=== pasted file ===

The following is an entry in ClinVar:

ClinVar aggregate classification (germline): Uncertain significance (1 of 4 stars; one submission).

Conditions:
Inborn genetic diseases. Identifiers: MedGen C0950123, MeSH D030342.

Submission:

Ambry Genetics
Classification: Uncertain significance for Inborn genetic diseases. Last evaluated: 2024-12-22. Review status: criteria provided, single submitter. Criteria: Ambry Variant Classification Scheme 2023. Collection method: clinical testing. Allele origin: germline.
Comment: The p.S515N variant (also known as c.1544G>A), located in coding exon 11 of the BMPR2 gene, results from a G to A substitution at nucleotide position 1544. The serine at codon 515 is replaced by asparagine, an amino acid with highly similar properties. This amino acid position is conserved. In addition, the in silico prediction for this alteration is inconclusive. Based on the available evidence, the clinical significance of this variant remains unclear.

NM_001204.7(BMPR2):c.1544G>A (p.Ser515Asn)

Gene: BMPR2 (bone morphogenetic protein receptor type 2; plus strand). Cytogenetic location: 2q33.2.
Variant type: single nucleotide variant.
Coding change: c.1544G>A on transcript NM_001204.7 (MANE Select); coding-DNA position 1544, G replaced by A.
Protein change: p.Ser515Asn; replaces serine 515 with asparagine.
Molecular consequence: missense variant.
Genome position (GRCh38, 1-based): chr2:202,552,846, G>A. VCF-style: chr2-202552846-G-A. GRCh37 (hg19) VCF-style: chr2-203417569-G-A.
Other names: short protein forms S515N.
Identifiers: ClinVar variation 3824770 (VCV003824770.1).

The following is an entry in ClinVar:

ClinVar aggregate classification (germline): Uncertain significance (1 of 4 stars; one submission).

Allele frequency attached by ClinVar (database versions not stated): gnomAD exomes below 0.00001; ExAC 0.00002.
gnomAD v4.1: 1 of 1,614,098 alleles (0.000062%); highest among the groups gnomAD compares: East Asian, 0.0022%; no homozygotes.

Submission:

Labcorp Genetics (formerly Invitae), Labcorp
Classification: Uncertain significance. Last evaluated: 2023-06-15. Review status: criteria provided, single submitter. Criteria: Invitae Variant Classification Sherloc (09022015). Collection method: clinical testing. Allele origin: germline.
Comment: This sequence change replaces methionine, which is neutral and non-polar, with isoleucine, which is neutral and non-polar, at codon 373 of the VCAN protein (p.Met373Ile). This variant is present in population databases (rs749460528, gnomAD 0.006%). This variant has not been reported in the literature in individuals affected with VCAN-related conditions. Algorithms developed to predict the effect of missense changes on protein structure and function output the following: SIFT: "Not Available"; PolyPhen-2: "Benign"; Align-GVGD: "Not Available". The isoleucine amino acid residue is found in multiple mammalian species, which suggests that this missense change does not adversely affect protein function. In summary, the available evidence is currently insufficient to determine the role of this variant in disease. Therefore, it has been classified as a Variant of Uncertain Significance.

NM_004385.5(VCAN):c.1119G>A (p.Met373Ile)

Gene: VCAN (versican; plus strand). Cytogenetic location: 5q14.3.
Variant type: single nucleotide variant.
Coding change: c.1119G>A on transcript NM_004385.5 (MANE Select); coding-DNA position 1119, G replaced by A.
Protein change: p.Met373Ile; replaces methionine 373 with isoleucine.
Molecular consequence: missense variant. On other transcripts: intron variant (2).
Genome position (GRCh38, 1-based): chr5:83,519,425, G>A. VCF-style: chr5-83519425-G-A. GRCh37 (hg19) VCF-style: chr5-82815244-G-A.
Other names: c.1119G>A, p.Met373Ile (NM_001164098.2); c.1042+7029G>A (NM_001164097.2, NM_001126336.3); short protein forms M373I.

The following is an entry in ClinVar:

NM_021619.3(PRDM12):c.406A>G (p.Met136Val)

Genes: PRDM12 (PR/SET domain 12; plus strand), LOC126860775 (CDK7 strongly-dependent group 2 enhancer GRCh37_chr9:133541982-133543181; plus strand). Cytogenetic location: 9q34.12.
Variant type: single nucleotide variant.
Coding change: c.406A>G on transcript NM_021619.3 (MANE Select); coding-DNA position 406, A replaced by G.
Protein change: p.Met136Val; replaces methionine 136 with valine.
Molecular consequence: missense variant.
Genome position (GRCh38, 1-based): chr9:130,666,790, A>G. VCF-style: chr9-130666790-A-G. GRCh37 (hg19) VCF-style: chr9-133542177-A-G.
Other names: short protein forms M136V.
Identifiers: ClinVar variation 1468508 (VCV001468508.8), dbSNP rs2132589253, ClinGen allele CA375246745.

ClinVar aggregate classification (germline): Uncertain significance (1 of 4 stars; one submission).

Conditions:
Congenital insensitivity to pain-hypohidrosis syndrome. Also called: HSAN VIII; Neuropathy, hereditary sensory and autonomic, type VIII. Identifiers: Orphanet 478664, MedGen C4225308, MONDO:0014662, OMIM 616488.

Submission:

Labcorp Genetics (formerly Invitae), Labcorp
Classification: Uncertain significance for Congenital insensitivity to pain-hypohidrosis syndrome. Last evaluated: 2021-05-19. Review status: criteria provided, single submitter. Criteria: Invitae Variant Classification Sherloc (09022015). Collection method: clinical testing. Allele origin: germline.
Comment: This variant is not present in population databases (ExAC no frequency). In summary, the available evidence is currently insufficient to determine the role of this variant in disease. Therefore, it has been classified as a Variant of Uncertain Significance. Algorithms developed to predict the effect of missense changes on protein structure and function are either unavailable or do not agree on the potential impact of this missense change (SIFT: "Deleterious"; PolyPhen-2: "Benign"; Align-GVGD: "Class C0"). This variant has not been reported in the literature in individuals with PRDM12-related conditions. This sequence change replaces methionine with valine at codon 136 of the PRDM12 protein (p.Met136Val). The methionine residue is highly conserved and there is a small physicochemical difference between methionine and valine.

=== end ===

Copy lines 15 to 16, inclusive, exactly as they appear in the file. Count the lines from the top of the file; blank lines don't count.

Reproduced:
Genome position (GRCh38, 1-based): chr2:202,552,846, G>A. VCF-style: chr2-202552846-G-A. GRCh37 (hg19) VCF-style: chr2-203417569-G-A.
Other names: short protein forms S515N.